What Is Mole Mapping?
Skin cancer is one of the most common types of cancer in Australia and the hot climate and lengthy summers are a large contributing factor. Australians love the outdoors and those that don’t look after their skin in the sun are left in a vulnerable position if they are exposed to too much sunlight and strong UV rays.
Mole mapping is a medical procedure completed by a skin specialist where they carefully examine and take photography’s of your body to check the location and size of any moles you might have.
Also known as Automated Total Body Mapping (ATBM), it uses advanced technologies to screen your moles and keep track of any changes such as size, colour and form. This is the most common method to detect skin cancer as early as possible. Mole mapping is a quick and non-invasive procedure that will most likely be performed at a special skin cancer clinic. Taking around 45 minutes, the doctor will check your skin thoroughly all over and note down where your moles are located, the size, shape and if any are of concern.
Who needs to get it?
If you have a large number of moles or have a family history of skin cancer, it is recommended that you chat with your doctor about a possible referral to get mole mapping. The general rule of thumb is if you only have a few moles that you can monitor yourself, you can usually avoid the need to go to get a full mole map. However, if you have quite a lot of moles or don’t have someone at home that can regular check them for you, it is suggested that you get mole mapping every year or so. Getting your moles checked regularly is an excellent way to keep a record of any changes on your skin or any new moles that may appear.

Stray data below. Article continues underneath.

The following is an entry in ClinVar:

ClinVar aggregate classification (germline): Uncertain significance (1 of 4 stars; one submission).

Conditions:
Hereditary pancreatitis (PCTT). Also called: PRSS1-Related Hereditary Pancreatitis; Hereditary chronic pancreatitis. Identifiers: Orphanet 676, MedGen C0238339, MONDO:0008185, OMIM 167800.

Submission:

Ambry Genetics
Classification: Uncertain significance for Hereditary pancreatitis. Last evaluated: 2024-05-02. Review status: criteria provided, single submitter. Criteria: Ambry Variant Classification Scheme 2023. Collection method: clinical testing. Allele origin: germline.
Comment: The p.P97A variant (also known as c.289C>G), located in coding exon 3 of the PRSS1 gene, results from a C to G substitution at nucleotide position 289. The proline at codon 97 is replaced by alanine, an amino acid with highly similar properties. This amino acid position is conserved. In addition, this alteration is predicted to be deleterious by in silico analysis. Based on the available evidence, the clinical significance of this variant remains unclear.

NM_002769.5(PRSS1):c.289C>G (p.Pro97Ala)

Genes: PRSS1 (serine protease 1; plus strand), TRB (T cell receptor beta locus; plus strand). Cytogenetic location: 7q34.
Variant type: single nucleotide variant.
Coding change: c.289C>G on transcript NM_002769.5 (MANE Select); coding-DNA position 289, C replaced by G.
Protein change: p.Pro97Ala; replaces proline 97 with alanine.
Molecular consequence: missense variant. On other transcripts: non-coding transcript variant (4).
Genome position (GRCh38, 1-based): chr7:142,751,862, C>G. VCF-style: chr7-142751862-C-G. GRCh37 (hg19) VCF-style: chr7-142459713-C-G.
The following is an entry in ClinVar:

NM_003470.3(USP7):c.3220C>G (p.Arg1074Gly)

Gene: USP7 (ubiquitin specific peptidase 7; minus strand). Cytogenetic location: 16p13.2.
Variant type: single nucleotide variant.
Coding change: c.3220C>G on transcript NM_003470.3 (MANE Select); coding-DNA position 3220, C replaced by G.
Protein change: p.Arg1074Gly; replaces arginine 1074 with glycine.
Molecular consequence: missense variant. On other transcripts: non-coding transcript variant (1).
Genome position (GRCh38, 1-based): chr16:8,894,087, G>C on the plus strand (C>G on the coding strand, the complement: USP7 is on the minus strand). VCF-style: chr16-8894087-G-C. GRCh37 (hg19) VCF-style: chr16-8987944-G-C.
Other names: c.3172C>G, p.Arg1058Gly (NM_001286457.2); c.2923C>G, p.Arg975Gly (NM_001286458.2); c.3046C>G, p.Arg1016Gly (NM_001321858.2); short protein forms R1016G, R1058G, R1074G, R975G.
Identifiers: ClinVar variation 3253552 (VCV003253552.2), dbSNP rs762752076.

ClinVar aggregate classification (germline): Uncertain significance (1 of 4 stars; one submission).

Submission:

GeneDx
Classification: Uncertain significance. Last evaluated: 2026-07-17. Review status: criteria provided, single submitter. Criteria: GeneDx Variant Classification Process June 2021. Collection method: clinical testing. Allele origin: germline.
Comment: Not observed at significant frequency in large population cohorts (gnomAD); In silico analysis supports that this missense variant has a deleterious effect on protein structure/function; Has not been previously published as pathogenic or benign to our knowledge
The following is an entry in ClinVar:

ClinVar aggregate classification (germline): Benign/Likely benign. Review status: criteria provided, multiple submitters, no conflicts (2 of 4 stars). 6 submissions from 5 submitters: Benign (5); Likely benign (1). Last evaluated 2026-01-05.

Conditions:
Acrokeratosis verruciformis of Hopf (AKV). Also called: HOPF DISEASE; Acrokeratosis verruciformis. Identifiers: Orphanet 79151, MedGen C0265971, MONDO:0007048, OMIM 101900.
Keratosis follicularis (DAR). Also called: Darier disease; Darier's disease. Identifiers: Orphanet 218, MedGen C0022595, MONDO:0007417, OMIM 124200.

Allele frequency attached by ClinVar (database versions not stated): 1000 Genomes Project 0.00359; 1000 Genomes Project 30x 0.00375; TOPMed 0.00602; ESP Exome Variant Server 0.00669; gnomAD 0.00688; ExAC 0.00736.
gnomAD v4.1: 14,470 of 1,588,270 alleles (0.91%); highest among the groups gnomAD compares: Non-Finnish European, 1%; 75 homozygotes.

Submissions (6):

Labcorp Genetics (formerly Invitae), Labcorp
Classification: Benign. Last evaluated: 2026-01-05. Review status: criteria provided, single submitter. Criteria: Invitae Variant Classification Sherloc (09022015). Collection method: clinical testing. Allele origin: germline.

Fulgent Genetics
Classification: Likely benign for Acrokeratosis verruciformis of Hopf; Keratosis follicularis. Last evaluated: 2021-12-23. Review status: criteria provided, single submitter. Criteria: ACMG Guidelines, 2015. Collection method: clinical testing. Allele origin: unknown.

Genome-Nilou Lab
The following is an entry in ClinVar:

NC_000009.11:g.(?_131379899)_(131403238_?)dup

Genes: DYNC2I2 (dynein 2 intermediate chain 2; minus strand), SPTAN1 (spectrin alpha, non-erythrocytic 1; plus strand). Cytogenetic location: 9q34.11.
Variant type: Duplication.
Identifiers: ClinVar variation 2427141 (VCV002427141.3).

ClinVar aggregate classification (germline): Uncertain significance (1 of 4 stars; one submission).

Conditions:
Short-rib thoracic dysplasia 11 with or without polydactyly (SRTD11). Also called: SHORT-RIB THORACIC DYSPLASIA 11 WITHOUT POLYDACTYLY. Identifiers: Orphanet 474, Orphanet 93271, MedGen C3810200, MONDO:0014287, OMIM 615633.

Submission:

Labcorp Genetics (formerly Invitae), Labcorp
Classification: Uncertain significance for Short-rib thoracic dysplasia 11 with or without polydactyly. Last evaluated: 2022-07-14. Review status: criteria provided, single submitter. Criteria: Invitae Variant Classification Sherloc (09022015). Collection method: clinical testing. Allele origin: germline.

What should I expect?
If it’s your first time getting a mole mapping done, you might be hesitant and have some questions. Talk with your doctor about what to expect and if there is anything you need to do to prepare for your appointment. Below is a brief outline of what to expect on the day of your mole mapping.
You will be seen by an expert Melanographer who is a registered nurse specially trained to complete mole maps and have extensive experience detecting and preventing skin cancers. They will explain the full process to you beforehand and answer any questions you may have.
Your skin will be checked from head to toe including your scalp and the palms of your hands so you will have to get down to your underwear to ensure all areas can be monitored closely. The Melanographer will then take a series of photos of your entire body using special digital and thermal camera equipment and then store them on an advanced mole mapping computer software.
Around 25-30 photos will be taken in a total of different sections of your body to ensure that all areas are covered.
After the photos have been taken, your Melanographer will check over the pictures and look out for anything suspicious or unusual. There is a possibility that if they find anything of concern, then they will consult with a dermatologist before giving the results to your doctor.
The process will remain the same every time you get a mole map as they will be able to compare the new map with the old one and check for any changes on existing moles and also monitor any new moles that may have appeared.